Activist fund declares substantial Hanjin stake

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Activist fund declares substantial Hanjin stake

A local activist fund revealed late Thursday that it is now the second-largest shareholder in the Hanjin Group’s holding company. The fund is expected to engage management and pressure other investors.

Korea Corporate Governance Improvement, or KCGI, a homegrown activist private equity firm, disclosed that its Grace Holdings subsidiary now owns 9 percent of Hanjin Kal. The shareholding is second largest after Chairman Cho Yang-ho’s 17.84 percent stake.

“We don’t have any specific plans yet, but we will consider taking action in line with management objectives when issues concerning the execution of operation arise in the future,” the company said in a public disclosure.

Measures could be taken in relation to the appointment or dismissal of executives, dividend ratios and any change in the articles of incorporation, the fund said.

At the helm of the activist fund is Kang Sung-boo, a former chief executive officer at LK Investment Partners, a Korean asset manager. His career includes time in the research departments of local brokerage companies, such as Shinhan Investment and now-defunct KDB Daewoo Securities. In his previous jobs, Kang made a name for himself by releasing a series of reports on the corporate governance structures of Korea’s major conglomerates.

Analysts believe that the activist fund is targeting the de facto holding unit of Hanjin Group because a number of scandals - including the “nut rage” and “water rage” incidents - and because poor management have led to low valuations for the company.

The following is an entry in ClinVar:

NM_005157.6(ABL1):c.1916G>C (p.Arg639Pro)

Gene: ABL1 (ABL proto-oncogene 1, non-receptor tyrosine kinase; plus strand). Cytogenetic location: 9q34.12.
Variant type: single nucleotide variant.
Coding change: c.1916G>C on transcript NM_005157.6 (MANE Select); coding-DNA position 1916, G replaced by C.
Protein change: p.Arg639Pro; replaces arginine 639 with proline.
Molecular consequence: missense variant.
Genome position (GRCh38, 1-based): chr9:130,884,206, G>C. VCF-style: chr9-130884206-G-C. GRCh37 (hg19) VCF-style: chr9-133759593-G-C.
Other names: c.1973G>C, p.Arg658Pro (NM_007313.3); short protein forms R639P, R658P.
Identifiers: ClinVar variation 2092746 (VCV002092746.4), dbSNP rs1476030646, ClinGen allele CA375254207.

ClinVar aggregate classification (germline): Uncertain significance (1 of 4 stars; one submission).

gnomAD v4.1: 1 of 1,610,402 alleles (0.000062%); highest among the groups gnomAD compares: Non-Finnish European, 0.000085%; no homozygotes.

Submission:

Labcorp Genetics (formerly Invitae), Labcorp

As the largest shareholder and his family own only 28.95 percent of the stock, Hanjin Kal is an easy target for activist engagement.

“The stock ownership structure of Hanjin Kal makes it vulnerable to an activist fund attack,” said Song Chi-ho, an analyst at eBEST Securities.

He added that 58.38 percent of the company’s shares are held by small retail shareholders, while the National Pension Service is the third largest shareholder, with an 8.35 percent stake.

“The company has also been under pressure to reform following major shareholder scandals,” he added.

Lee Han-joon, an analyst at KTB Investment & Securities, expects that the fund will offer challenges when it comes time to add board members.

“KCGI is expected to take action as early as next year,” Lee said.

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